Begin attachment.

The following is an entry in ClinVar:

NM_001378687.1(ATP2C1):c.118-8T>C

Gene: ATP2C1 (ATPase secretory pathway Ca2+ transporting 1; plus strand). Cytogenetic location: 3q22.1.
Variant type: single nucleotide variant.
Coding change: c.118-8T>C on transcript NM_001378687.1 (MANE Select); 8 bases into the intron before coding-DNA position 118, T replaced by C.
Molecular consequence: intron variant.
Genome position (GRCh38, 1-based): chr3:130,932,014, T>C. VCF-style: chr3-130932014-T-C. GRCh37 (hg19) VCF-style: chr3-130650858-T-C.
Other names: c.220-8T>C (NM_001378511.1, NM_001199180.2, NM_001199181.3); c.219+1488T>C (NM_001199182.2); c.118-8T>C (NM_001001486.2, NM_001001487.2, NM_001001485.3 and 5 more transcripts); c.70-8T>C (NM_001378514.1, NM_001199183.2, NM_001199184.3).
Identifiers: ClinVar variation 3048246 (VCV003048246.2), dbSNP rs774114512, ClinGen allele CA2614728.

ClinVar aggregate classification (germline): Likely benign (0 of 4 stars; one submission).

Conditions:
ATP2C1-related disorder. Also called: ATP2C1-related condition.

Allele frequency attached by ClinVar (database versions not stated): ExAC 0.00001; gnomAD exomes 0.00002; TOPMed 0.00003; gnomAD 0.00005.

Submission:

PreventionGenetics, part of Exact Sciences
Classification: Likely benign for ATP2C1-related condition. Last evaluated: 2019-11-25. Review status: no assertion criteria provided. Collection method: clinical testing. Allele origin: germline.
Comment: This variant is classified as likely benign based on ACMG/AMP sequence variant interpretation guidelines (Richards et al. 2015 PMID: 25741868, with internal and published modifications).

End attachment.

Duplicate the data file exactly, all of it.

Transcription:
The following is an entry in ClinVar:

NM_001378687.1(ATP2C1):c.118-8T>C

Gene: ATP2C1 (ATPase secretory pathway Ca2+ transporting 1; plus strand). Cytogenetic location: 3q22.1.
Variant type: single nucleotide variant.
Coding change: c.118-8T>C on transcript NM_001378687.1 (MANE Select); 8 bases into the intron before coding-DNA position 118, T replaced by C.
Molecular consequence: intron variant.
Genome position (GRCh38, 1-based): chr3:130,932,014, T>C. VCF-style: chr3-130932014-T-C. GRCh37 (hg19) VCF-style: chr3-130650858-T-C.
Other names: c.220-8T>C (NM_001378511.1, NM_001199180.2, NM_001199181.3); c.219+1488T>C (NM_001199182.2); c.118-8T>C (NM_001001486.2, NM_001001487.2, NM_001001485.3 and 5 more transcripts); c.70-8T>C (NM_001378514.1, NM_001199183.2, NM_001199184.3).
Identifiers: ClinVar variation 3048246 (VCV003048246.2), dbSNP rs774114512, ClinGen allele CA2614728.

ClinVar aggregate classification (germline): Likely benign (0 of 4 stars; one submission).

Conditions:
ATP2C1-related disorder. Also called: ATP2C1-related condition.

Allele frequency attached by ClinVar (database versions not stated): ExAC 0.00001; gnomAD exomes 0.00002; TOPMed 0.00003; gnomAD 0.00005.

Submission:

PreventionGenetics, part of Exact Sciences
Classification: Likely benign for ATP2C1-related condition. Last evaluated: 2019-11-25. Review status: no assertion criteria provided. Collection method: clinical testing. Allele origin: germline.
Comment: This variant is classified as likely benign based on ACMG/AMP sequence variant interpretation guidelines (Richards et al. 2015 PMID: 25741868, with internal and published modifications).